Importance of Natural Resources

What U.S. withdrawal from Paris climate deal means for a warming planet


WILLIAM BRANGHAM: The timing is lost on no
one. The president notified the rest of the world
again yesterday that, one year from now, the day after the 2020 elections, the U.S. will
formally withdraw from the Paris climate agreement. That’s the voluntary global accord signed
in 2015 by nearly 200 nations to cut greenhouse gases to slow the warming of our planet. The U.S. is the second largest carbon emitter
in the world, behind China. In fact, it was American diplomacy negotiated
during President Obama’s tenure that was crucial to getting China and India to reduce their
emissions. But President Trump, who has mocked the idea
of climate change, has long maintained the agreement was a bad one, one that would stunt
America’s economic growth. So let’s look at the consequences of this
decision. Todd Stern was the chief climate negotiator
for President Obama. He’s now a senior fellow with the World Resources
Institute and the Brookings Institution. Welcome back to the “NewsHour.” TODD STERN, Former U.S. Special Envoy for
Climate Change: Thank you so much. WILLIAM BRANGHAM: President Trump said a year
ago that he was going to do this standing in front of the White House. He has spent much of his presidency defanging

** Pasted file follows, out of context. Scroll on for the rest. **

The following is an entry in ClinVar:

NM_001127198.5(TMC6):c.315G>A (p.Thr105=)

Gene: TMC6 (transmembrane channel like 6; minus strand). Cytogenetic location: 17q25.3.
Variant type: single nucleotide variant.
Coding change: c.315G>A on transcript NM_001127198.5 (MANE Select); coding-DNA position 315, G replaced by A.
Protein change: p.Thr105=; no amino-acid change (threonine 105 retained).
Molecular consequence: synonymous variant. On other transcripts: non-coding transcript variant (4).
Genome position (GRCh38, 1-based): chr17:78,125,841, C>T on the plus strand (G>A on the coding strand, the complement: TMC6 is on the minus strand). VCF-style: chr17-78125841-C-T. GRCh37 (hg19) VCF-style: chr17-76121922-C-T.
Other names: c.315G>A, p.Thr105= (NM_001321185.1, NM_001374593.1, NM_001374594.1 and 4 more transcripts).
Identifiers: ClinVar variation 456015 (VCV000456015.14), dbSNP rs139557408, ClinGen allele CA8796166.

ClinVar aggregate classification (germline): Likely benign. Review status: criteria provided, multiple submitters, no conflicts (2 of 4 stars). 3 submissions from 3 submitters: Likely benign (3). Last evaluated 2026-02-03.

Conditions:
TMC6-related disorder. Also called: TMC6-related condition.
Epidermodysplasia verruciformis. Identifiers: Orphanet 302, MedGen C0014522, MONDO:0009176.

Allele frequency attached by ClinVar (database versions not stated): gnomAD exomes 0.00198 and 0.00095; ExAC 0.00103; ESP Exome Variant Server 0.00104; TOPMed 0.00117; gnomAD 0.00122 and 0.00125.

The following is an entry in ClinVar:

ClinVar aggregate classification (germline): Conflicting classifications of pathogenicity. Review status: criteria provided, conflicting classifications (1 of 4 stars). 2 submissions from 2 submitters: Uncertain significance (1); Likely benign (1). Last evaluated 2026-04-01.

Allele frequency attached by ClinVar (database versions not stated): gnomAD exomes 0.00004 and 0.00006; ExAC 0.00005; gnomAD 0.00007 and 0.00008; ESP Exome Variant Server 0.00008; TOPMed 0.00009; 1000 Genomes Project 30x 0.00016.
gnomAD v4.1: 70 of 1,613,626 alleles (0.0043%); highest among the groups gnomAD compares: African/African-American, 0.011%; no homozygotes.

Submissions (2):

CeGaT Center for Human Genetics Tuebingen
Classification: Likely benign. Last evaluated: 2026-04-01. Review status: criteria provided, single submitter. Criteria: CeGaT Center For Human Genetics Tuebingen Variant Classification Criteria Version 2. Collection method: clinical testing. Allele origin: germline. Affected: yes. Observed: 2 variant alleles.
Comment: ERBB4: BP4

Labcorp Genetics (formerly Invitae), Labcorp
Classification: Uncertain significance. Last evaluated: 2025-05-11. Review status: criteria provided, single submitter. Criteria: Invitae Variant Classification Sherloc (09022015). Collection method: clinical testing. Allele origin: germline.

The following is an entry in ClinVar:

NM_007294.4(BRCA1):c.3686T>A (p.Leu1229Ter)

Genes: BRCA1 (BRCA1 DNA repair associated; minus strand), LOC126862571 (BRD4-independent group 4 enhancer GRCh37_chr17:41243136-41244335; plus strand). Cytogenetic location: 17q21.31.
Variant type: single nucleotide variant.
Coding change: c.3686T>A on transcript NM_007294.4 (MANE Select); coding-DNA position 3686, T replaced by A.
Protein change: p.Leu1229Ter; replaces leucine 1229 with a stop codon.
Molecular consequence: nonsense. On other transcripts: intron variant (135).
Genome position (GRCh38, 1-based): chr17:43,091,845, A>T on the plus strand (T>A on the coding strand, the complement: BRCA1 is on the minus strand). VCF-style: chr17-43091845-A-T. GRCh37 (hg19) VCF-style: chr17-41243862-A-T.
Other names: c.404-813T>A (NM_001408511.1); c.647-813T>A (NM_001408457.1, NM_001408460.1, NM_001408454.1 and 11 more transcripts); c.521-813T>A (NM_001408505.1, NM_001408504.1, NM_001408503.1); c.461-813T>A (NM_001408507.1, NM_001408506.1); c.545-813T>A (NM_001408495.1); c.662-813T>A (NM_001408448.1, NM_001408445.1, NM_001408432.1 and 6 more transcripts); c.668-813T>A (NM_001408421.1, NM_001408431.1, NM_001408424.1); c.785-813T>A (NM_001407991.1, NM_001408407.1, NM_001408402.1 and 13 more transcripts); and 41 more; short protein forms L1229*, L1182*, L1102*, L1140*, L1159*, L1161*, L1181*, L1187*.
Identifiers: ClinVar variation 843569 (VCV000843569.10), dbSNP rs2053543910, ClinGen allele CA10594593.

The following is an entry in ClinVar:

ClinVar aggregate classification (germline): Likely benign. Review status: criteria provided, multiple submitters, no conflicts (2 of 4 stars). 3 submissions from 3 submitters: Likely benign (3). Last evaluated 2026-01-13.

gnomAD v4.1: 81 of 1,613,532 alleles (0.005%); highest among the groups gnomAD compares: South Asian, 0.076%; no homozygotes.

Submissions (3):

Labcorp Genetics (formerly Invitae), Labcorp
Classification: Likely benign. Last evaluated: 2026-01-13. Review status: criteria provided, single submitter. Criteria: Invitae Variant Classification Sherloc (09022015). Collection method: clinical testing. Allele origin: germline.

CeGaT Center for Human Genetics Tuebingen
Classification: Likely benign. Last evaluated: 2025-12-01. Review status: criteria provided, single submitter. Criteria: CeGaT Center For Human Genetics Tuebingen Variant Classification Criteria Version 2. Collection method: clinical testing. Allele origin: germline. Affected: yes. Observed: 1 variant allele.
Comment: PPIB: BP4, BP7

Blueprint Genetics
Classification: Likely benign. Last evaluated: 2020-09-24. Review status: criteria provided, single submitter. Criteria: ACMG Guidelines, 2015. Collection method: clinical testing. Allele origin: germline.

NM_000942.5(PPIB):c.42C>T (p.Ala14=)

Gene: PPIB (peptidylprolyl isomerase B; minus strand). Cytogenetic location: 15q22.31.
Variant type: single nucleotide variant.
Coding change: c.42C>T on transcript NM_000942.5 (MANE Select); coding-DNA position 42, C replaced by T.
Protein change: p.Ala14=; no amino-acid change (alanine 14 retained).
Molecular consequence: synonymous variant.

President Obama’s rules that curbed emissions from U.S. sources. So how big of a deal is it that President
Trump made this next formal step yesterday and said, we’re really out? TODD STERN: Well, look, I think it’s a big
deal. Maybe I would just give you one backward-looking
comment, which is that it was crazy for the president to do — for President Trump to
do this, right? This was the agreement that we negotiated. It was an excellent agreement for everybody,
particularly excellent for the United States. We got just about everything we wanted in
this agreement. It is — it is a completely solid agreement,
supported by virtually all of American business. I don’t think you would find five CEOs out
of the Fortune 500 who are against the Paris agreement, not to mention the military, not
to mention the intel community and so forth. And the other thing is that it protects the
American people. Right? I mean, if there’s one obligation that the
president has, it’s to take care of people, to protect people from harm. And I will tell you, whether this is in a
blue state or a red state, climate change is an equal-opportunity destroyer. And, instead, we have walked away. So I think it’s a big deal to take the extra
step that he’s taken now. It will pull the United States all the way
out of the agreement. It has to lay over for one year, but that
will be the effect, when it happens. And it will damage the capacity of the world
overall to respond to climate change, which Paris is a big part of. WILLIAM BRANGHAM: The sense that I have read
from many people who study from many people who study this is that, with the U.S. out
and its pledge to cut its emissions out, China and India, the next two big emitters on that
list, they’re really going to have to step up their pledges. Do you have any sense that that’s actually